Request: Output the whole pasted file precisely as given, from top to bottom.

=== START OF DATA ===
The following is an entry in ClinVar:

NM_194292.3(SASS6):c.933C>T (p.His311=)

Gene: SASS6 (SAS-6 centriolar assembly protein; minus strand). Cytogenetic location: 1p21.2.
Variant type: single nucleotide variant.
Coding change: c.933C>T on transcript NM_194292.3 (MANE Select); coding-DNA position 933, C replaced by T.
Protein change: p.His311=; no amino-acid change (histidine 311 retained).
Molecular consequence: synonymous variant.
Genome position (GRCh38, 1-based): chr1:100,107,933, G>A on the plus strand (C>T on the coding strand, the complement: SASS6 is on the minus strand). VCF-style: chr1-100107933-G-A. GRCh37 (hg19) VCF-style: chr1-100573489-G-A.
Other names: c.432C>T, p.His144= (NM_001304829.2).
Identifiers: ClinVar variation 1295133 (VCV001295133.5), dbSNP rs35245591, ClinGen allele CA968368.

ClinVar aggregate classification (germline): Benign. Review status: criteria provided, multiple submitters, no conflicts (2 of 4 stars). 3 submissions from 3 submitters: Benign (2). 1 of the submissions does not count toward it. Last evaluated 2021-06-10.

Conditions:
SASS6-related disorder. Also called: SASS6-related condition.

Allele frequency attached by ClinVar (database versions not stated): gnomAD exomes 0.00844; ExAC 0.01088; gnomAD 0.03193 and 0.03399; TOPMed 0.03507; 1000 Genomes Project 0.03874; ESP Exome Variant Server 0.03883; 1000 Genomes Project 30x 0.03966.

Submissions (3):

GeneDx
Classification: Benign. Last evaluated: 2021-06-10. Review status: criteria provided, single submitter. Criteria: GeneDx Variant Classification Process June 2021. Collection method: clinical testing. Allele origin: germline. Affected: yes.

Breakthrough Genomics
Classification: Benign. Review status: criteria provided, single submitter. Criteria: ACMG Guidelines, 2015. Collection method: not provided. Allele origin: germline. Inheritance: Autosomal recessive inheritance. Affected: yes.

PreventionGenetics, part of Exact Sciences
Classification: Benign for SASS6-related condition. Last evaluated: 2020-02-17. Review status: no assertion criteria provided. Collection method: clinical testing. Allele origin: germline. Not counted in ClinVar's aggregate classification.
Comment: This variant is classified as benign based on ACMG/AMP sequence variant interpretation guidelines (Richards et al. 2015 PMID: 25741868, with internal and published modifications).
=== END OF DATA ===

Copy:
The following is an entry in ClinVar:

NM_194292.3(SASS6):c.933C>T (p.His311=)

Gene: SASS6 (SAS-6 centriolar assembly protein; minus strand). Cytogenetic location: 1p21.2.
Variant type: single nucleotide variant.
Coding change: c.933C>T on transcript NM_194292.3 (MANE Select); coding-DNA position 933, C replaced by T.
Protein change: p.His311=; no amino-acid change (histidine 311 retained).
Molecular consequence: synonymous variant.
Genome position (GRCh38, 1-based): chr1:100,107,933, G>A on the plus strand (C>T on the coding strand, the complement: SASS6 is on the minus strand). VCF-style: chr1-100107933-G-A. GRCh37 (hg19) VCF-style: chr1-100573489-G-A.
Other names: c.432C>T, p.His144= (NM_001304829.2).
Identifiers: ClinVar variation 1295133 (VCV001295133.5), dbSNP rs35245591, ClinGen allele CA968368.

ClinVar aggregate classification (germline): Benign. Review status: criteria provided, multiple submitters, no conflicts (2 of 4 stars). 3 submissions from 3 submitters: Benign (2). 1 of the submissions does not count toward it. Last evaluated 2021-06-10.

Conditions:
SASS6-related disorder. Also called: SASS6-related condition.

Allele frequency attached by ClinVar (database versions not stated): gnomAD exomes 0.00844; ExAC 0.01088; gnomAD 0.03193 and 0.03399; TOPMed 0.03507; 1000 Genomes Project 0.03874; ESP Exome Variant Server 0.03883; 1000 Genomes Project 30x 0.03966.

Submissions (3):

GeneDx
Classification: Benign. Last evaluated: 2021-06-10. Review status: criteria provided, single submitter. Criteria: GeneDx Variant Classification Process June 2021. Collection method: clinical testing. Allele origin: germline. Affected: yes.

Breakthrough Genomics
Classification: Benign. Review status: criteria provided, single submitter. Criteria: ACMG Guidelines, 2015. Collection method: not provided. Allele origin: germline. Inheritance: Autosomal recessive inheritance. Affected: yes.

PreventionGenetics, part of Exact Sciences
Classification: Benign for SASS6-related condition. Last evaluated: 2020-02-17. Review status: no assertion criteria provided. Collection method: clinical testing. Allele origin: germline. Not counted in ClinVar's aggregate classification.
Comment: This variant is classified as benign based on ACMG/AMP sequence variant interpretation guidelines (Richards et al. 2015 PMID: 25741868, with internal and published modifications).